Brock grew up in Wise, Va., a coal town with no restaurants or stoplights. His family grew, cooked and preserved much of their food. Even as he obsessed over guar gum and methylcellulose (which he told Food & Wine in 2006 was his favorite ingredient), he continued to study agriculture. While working in Richmond, he would drive up to Monticello to pepper master gardener Peter Hatch with questions. "I've never known a Sean who isn't engaged in Appalachian history and his roots and any technique that suited him," said Hopkins, chef at Atlanta's Restaurant Eugene. "If he were just doing whiz-bang tricks with food, that would be hollow."

The Wadmalaw farm became too much to manage, however. In high summer, Brock says, there would be so much zucchini that it would be piled up in the entryway of the restaurant. Gary Thornhill, one of the owners of McCrady's, offered him a plot on his 100-acre farm in nearby McClellanville. Brock, with the help of his staff and farmer Maria Baldwin of the nonprofit Our Local Foods, maintains the 1.5-acre heritage garden, where they cultivate crops of endangered heirlooms. Anson Mills' Roberts says Brock exhaustively researches every seed he saves and grows. If Roberts recommends a certain variety, for example, Brock wants to see the historical documentation on its place in Southern agriculture. "He works like a journalist. He'll come to me, turn on a tape recorder for an hour to try to understand where and how the seed fits," Roberts said.

What Brock grows in the garden is not generally for eating but for seed saving. "This," Brock says excitedly, holding out several long, pale green pods, "is what okra is supposed to look like. We got the seeds from Tennessee, but this okra is from Georgetown, just up the road. It's a return home for okra. Isn't that bad-ass?"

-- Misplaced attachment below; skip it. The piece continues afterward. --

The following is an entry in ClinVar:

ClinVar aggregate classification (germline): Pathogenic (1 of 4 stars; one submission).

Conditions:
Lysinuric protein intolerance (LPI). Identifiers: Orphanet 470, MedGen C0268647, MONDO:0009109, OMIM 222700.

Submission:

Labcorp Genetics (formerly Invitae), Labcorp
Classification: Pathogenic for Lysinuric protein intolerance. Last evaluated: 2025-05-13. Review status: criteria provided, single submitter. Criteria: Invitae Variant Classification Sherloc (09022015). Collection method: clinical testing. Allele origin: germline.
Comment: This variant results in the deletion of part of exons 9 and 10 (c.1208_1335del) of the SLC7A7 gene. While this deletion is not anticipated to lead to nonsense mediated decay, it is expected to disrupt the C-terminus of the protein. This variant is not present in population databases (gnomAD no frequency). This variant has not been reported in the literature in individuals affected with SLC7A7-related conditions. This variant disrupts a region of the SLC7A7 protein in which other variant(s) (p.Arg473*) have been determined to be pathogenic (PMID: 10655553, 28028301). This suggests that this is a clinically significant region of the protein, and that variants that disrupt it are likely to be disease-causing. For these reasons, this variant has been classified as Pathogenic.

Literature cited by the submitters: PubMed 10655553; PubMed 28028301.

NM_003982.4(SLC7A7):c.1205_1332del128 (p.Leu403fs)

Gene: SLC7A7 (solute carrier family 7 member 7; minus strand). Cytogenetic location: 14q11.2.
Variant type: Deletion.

When Brock has collected a critical mass of seeds, he will share them with Baldwin, who will grow the heirloom crops at Thornhill Farm for McCrady's and Husk. Brock helps decide what to plant. "But when the crops are ready, they come," he said. "It's not like I say I'll take a case of this or that. When it's ready, we figure out what to do with it."

By design, that plays into the concept of Husk. When customers enter the white post-bellum mansion on Queen Street, one of the first things they'll see is an oversized chalkboard divided into two sections. Under "pantry" will be a list of oils, vinegars, flours and house-made jams, chutneys, country hams and hot sauces. Under "fresh" will be whatever has arrived from the farm and sea that day, and who brought it. If tomatoes are in season, they'll appear in snacks, appetizers and entrees. "We're not trying to be the French Laundry and cook different dishes without repetition. We're trying to create a sense of time and place," Brock said. "You'll know when you eat at Husk that it's summer in the South."